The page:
austin city limits

Coacheligible

2019 is almost over. The festival season is surely winding down as well. I consider Austin City Limits as the last major festival of the year even though there’s still several smaller festivals in the weeks following ACL until the holidays. With the end of the year approaching, there’s only 2 months until announcements for the 2020 festival season begin (some like Okeechobee and Stagecoach already have), particularly like Coachella, the first major music festival of the year.

For the last 5 years, I’ve previewed Coachella consistently. As you might have already figured out, and if you didn’t already know, Coachella is my favorite music festival. It’s one of the reasons why I work in music. With that being said, I spent a good portion of last night talking with a coworker friend about potential Coachella 2020 artists. We discussed artists and bands who have dropped or have upcoming new music, who haven’t played Coachella in a while, and who we’d love to see at the festival next year. Playing major music festivals like Coachella also comes with one more component for bands and artists: the radius clause.

Based on some internet finds, what we know about Coachella’s radius clause is that between December 15th prior to Coachella until May 1st after Coachella acts cannot play any festival in North America and cannot play any “hard ticket” concerts in Southern California. In addition, they’re also not allowed to publicize any tour stops in California, Arizona, Oregon, or Washington until after the Coachella lineup is announced, publicize any performances at competing festivals in California, its bordering states, and Washington, or a headlining concert in Southern California, until May 8, or publicize any performances at competing festivals in the remainder of the United States again until the Coachella lineup is announced. Exceptions to this are the New Orleans Jazz & Heritage Festival, South by Southwest, and Ultra Music Festival as well as appearances at Las Vegas casinos, or tour stops in other parts of Nevada minus any Las Vegas festival appearances.

Coachella isn’t the only music festival that imposes these clauses. Most music festivals have some type of radius clause which includes major contenders like Lollapalooza, Bonnaroo, and South by Southwest to name a few. However, Coachella’s clauses are notable as they made news for the 2018 lawsuit imposed by a smaller music festival called Soul’d Out in Oregon. The lawsuit has since been dismissed.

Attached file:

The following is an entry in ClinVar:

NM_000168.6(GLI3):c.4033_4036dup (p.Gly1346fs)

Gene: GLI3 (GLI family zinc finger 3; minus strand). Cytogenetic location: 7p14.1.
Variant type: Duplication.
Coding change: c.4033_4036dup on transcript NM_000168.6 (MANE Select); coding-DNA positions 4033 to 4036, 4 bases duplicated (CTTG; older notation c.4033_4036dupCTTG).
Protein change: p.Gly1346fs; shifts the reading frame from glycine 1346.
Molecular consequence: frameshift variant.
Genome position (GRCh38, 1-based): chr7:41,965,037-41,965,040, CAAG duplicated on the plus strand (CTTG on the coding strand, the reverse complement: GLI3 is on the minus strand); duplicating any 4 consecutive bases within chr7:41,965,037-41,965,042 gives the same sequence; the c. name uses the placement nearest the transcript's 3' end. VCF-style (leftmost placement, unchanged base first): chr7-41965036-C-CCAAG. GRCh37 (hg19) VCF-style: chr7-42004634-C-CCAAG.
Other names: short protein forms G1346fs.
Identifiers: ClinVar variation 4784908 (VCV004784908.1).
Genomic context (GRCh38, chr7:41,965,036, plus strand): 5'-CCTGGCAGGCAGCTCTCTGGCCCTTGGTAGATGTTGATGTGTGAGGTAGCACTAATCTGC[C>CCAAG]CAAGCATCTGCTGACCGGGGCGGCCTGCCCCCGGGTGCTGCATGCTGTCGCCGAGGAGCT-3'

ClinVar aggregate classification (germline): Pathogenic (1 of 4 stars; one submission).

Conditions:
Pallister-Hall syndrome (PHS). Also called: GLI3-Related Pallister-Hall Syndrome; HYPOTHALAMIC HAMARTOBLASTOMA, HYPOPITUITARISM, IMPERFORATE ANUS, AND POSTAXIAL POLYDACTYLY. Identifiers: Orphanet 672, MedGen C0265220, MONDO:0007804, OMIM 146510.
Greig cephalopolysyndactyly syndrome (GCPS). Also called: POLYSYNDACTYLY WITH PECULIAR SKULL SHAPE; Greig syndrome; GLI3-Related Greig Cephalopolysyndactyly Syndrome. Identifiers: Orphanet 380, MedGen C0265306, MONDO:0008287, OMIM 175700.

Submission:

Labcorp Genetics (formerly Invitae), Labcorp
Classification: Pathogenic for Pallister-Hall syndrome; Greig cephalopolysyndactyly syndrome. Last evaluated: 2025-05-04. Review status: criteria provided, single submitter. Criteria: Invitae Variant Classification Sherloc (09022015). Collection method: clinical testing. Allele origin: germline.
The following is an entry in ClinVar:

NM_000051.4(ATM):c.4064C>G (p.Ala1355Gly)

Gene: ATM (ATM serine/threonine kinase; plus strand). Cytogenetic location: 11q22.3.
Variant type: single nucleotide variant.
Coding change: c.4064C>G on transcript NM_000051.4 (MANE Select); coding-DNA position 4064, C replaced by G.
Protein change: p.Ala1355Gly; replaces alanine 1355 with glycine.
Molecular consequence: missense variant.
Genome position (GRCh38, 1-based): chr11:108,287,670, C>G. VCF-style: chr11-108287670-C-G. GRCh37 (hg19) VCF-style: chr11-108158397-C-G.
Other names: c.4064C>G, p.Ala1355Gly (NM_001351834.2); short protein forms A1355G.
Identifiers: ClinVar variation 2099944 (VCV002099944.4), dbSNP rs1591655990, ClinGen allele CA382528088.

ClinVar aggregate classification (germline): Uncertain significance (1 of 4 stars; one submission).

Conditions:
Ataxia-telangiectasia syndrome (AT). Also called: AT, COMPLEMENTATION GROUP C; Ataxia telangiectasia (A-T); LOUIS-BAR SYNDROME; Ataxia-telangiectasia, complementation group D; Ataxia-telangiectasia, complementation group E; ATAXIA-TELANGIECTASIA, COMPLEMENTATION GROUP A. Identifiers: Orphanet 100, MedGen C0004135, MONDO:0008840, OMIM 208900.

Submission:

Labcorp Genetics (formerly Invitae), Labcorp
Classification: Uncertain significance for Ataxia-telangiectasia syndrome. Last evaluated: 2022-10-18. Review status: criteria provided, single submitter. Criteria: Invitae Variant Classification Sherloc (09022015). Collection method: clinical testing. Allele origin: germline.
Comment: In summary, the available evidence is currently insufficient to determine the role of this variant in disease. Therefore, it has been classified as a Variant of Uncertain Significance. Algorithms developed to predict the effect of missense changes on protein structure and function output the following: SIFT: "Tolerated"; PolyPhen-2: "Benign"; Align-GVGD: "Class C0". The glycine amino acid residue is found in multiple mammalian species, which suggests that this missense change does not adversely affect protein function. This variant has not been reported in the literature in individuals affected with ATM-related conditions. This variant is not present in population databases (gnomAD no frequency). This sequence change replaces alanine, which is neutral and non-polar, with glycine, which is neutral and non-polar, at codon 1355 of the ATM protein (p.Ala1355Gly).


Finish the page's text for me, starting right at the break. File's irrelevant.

The radius clause was another thing we considered last night when discussing possible Coachella performers. I’m even realizing today the clause throws out Vampire Weekend as one of my Coachella hopefuls since they’re headlining Okeechobee in March. That is unless they negotiated around the clause. This is always a possibility for performers. Sometimes smaller acts get around the clause because it would hurt them financially to not play shows, but other times it’s not always smaller acts. In 2018, top-billed Coachella artist SZA headlined Buku, but her team most likely negotiated and she was given permission to do so. More often than not though, bands and artists abide by the rules. Adding Coachella to your resume is a big deal. It’s one of the most well-known, popular, largest, and most talked about music festivals in the United States, if not the world so playing the festival is always a special accomplishment no matter how many times you do it. The same goes for working and attending the festival!

In the coming weeks I’m sure headliner rumors will start popping up and there will be more speculation over who will play in Indio this spring. Regardless of the lineup, which since 2014 hasn’t entirely impressed me, I’ll be stoked and on high alert for a twitter notification with a new lineup poster come January 2nd. Coachella will always be special for me no matter who plays, but there’s no shame in getting excited for possibility!

 

 

Coachella Band Preview: Tash Sultana

Because I forgot to post last week’s blog after I wrote it and instead posted it this week, you’re getting two band previews this week! We’re almost near the end of January. We’re still a while away from Weekend 1, but I can feel it looming. Can’t you?! Since I already gave you plenty of Kygo to listen to this week, I thought I’d preview an artist who has a little less music to listen to. What she does have out is pretty awesome and original.

Natasha “Tash” Sultana is an Australian musician/singer/songwriter who grew up in Melbourne. She took to music at the age of three when she received a guitar from her grandfather. Now at age 22, she can play over 10 instruments. 2016 was her breakthrough year, but until then Tash struggled to find regular work and used street performing as her way to get by. She was however the lead vocalist of the band Mindpilot from 2008 through 2012.

She started receiving attention in 2016 through social media and the internet. She also released her first EP, Notion on September 16th independently through her own label Lonely Lands Records. The EP peaked at number 4 on ARIA Australian Albums Chart. It included two songs that were voted to Australia’s Triple J Hottest 100, “Jungle” (#3) and “Notion” (#32). She also embarked on a world tour in support of Notion.

In 2017, Tash continued to tour and also announced that her debut album would be released in the spring of 2018. She released the singles “Murder to the Mind” in April and “Mystik” in October along with being nominated for 4 ARIA Awards (Breakthrough Artist, Best Independent Release (Notion), Best Blues and Roots Album (Notion), and Best Australian Live Act).

Her rock music style features elements of reggae and psychedelic music. Her style can also be classified as indie rock. Each of her tracks have a different sound and her vocals are mesmerizing. It’s the kind of music you can just chill to. I love it because the sound meshed with her vocals is unique to my usual listening tastes.